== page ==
We spent almost all of our time in the small indigenous village of Santa Caterina Palopo. The town has a population of about 7,000, virtually all of whom live a simple and meagre life, especially compared to American standards. At the same time, the residents live joyful lives – focused on their family, their honest work, their faith. In many respects, their life is more human than that of many people here in the States.
After spending the first night at a student residence in Guatemala City, we drove to Santa Caterina Palopo, where we would be living and working. We arrived at around 10 am, unpacked, and walked into town. Since this annual service project has been going on for two decades, the children by now know that “los americanos” will be arriving around this time of year and look forward to our return. The trip could not take place last year, which meant they were all the more excited this time around. Waving at us and laughing, they trickled into the parish hall to meet us.
We were shown around the Church property by Lucas, the father of two daughters, who has lived in Santa Caterina Palopo all his life and who would be our chief guide throughout our work project. First, there was the parish hall’s kitchen, with smoke-blackened walls, sinks that didn’t drain well (if at all), and a general sense of disorder. Our plan involved painting the walls and ceiling, giving a deep cleaning and new paint job to the parish sacristy, and finally refurbishing the priest’s residence. The latter was the most important task, since the town has not had a priest in residence for many years. The hope is that these renovations will help put the church in a condition to receive a permanent pastor, and in fact this may happen soon. Lucas’ excitement was evident in his eagerness to help us.
Our work involved fixing water closets in disrepair, scrubbing grimy floors, ridding crooks and crannies of thick spider webs, cleaning dirty furniture…. Many of the jobs were unpleasant humanly speaking, but at the same time it was joyful and fun – that ever present Christian paradox found in serving others.
Our days in Santa Caterina Palopo took on the rhythm of the renovation projects in the mornings and assisting the children of Santa Caterina in the afternoons. We provided simple classes and then played even simpler games, with a visit to the Blessed Sacrament at the parish in between.
Most of us did not speak Spanish, which made teaching English and catechism classes a challenge. Leveraging the Spanish speakers among us and speaking the universal language of smiles and laughter, we were able to teach a surprising amount.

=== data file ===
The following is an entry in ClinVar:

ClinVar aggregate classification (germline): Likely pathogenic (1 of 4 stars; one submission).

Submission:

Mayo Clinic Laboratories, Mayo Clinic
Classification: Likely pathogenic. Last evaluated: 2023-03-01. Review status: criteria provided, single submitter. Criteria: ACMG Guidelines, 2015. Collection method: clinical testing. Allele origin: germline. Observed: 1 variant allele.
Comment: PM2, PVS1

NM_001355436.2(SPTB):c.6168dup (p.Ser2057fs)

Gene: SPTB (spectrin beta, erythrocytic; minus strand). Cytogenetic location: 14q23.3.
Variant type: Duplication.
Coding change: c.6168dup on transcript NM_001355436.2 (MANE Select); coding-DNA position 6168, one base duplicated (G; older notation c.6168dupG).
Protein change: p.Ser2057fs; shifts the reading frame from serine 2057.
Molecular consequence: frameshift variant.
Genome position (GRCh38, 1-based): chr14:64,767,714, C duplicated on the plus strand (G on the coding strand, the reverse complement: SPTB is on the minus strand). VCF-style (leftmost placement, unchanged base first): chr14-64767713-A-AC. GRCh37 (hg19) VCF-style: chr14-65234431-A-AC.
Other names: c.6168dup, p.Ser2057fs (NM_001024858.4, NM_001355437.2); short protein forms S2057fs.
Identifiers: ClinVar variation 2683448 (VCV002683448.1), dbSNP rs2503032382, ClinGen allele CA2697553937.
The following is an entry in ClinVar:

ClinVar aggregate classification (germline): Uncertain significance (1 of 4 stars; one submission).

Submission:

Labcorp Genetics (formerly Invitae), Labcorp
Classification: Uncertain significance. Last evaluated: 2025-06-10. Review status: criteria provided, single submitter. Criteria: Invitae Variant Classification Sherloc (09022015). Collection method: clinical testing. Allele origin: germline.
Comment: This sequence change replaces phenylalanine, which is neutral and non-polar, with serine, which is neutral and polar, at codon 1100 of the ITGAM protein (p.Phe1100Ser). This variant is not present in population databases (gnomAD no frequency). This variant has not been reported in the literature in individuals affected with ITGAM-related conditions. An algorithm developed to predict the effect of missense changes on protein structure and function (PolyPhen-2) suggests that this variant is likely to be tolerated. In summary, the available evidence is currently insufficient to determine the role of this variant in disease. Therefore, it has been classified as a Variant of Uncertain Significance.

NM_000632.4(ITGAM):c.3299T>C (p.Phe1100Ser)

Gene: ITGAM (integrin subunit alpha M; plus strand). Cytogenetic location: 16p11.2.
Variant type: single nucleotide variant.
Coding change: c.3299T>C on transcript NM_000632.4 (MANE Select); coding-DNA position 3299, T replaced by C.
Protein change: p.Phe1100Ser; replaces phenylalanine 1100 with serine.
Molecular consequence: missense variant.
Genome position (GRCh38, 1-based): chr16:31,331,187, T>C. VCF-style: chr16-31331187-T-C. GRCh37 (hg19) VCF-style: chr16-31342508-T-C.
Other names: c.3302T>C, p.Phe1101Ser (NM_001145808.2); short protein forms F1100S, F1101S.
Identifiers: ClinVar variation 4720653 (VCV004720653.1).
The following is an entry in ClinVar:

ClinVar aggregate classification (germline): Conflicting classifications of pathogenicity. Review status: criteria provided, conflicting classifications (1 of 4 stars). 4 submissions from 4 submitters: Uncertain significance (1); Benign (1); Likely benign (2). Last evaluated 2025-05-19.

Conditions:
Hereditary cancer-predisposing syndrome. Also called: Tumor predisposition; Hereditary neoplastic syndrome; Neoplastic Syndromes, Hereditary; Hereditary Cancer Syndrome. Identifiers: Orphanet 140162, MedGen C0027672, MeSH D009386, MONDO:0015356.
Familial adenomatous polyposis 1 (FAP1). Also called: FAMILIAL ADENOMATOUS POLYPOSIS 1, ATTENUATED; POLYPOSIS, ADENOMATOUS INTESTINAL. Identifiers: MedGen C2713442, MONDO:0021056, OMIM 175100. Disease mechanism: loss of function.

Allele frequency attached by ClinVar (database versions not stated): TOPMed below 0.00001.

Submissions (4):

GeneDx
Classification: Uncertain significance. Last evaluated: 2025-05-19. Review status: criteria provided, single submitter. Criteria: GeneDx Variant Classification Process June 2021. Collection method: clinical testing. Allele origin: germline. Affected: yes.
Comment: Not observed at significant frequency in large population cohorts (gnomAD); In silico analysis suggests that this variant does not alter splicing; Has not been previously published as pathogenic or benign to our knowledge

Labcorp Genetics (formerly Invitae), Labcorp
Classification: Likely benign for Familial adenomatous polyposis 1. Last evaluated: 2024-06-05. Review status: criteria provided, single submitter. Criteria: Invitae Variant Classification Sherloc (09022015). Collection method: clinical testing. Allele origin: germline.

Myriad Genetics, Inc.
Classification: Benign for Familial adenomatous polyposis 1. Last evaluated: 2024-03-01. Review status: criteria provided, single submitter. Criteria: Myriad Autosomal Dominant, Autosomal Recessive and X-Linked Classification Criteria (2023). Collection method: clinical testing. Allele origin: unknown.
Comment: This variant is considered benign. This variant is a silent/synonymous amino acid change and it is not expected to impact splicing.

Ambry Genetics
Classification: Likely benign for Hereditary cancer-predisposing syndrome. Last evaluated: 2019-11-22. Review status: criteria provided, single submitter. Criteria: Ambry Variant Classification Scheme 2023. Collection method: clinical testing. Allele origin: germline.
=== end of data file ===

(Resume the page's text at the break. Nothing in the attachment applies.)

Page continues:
We entered the children’s world and became their older siblings or uncles for the week. They gave one of us the nickname “Tio Billy,” which we even adopted ourselves. The children would grab hold of Tio Billy and try to bring him down. When he later fell sick one day with a small illness, we were pretty sure he had contracted from the little ones. When he recovered and we teased him a bit about it, he said if he got it from the children then it was well worth it.
One of the most memorable parts of the trip was being able to attend Mass along with the other townspeople. Fr. Joe, the chaplain of the trip, concelebrated with the priest who makes regular trips to the town, and who speaks the native language Kaqchikel. The Mass was partly in Spanish and partly in Kaqchikel, so that most of us were completely lost as to what was being said. But we were able to follow the parts of the Mass, which are the same everywhere. Many of children we had come to know were there with their families and were happy to see us.
In the afternoons, we went to visit the homes of families in Santa Caterina Palopo. I don’t want to give the impression that the people of Santa Caterina Palopo live in some sort of pre-technological paradise, untouched by the troubles of the developed world. The poverty is dramatic, and hard to imagine unless you have seen it for yourself. Most of the houses were built with cinder blocks and plastic tarps for roofs. But the people seemed joyful and strong, finding support in their family and faith.
Talking with the boys during and after the trip, it was evident how big of an impact these home visits had on them. When I asked one of the fellows what he hoped to take away from the trip, he said he wanted to learn to be more thankful for what he had, because he had never realized how much he had until he saw families with so little. It was a sentiment which I am sure all of us were feeling afterwards. Against this backdrop of true poverty, the joy of everyone we met, from our foreman Lucas to the laughing children, left a deep impression on us.
On our final day there, Lucas gave us some gifts and parting words. It was humbling to see how much he appreciated our service. And it was a joyful moment to reflect on how we were serving real, living people, many of whom we had come to know quite well over the past week.
Our final activity was a hike up the nearby Pacaya volcano. It was an overcast day, which restricted the visibility a bit, but we all enjoyed it. At the top, smoke was rising from the volcano rocks, and we used the heat to roast some delicious marshmallows.
The final talk of the trip took place on top of Pacaya. The person giving it called to mind all the people we had met, the friends we had made. He pointed to the hidden lava flowing inside Pacaya, which gives off heat, and said that this is how our own lives should be – having a strong manly fire within, without show or notice, which gives off the warmth of generous service to those around us.